OK - you can inspect a whole bunch of things here, but you can also just download everything. That's what I did. In the downloaded zip, there is the decompiled machine code, the call graphs and decompiled C code.
Looking a the callgraph, I didn't see anything that got my alarm bells going or anything. Again, an attempt was made to mess with the applications .dll files.
So let's see if I can make anything from the C code:
At the bottom of the file - the external function calls are listed. Turns out the application calls into the Windows API, seems to be messing with some files and things, but nothing really surprising. OK, let's see what this looks like in code:
I found code that I didn't really grasp and had to start Googling. The code tries to get a handle for the running process and then starts looking for dlls. That's remarkable since the patch application is just one .exe file. There are no dlls with the application - let alone something called 'dup2dispatcher.dll'.
Inspecting the application with the ExeInfo tool, reveals the dup2patcher.dll, which is packed inside the EXE:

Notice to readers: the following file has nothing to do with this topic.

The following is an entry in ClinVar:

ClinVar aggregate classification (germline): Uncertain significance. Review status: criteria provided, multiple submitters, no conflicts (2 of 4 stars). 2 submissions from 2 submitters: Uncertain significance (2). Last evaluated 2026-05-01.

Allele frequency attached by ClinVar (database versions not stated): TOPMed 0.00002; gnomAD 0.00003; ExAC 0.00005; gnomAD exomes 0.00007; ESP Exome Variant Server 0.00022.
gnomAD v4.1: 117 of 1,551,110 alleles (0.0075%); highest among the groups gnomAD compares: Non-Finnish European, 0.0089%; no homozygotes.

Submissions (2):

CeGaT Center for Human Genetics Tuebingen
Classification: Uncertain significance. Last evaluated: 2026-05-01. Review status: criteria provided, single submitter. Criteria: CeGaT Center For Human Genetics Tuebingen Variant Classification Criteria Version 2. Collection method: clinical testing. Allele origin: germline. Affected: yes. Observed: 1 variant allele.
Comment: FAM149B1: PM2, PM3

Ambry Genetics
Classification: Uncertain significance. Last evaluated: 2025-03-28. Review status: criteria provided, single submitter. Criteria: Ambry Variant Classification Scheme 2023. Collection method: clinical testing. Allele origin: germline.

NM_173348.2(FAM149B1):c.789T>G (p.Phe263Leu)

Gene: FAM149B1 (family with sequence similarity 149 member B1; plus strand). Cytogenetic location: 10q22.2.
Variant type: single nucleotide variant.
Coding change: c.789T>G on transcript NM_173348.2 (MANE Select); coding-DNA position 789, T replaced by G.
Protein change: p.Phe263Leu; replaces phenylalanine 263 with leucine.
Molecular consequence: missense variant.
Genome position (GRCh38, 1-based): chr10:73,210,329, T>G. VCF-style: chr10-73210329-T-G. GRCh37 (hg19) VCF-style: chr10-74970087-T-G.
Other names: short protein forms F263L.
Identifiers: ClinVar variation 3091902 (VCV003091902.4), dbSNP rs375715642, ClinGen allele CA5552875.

So - the patch logic or malicous code could be in there. It seems like that .rsrc section holds the actual dll source and you can save it off to your disk. Insepecting the bytecode revealed this XML section at the bottom, which is an assembly manfiest:
I can read this, which makes me think that none of the obfuscation techniques were applied as suggested in the mentioned blogpost. However, I'm not able to inspect this code with DotPeek.
So ... I'm afraid this is how far I could come. As you can see - the only dependent assembly is Windows.Common.Controls. Since the patch probably has some kind of windows form - that all makes sense. I would have expected system.web in case the assembly went out to connect to some remote box or download some kind of executable.
However - I haven't been able to look inside this dll, so this is where it ends for me. If you have any tips - please drop me a line or suggestion.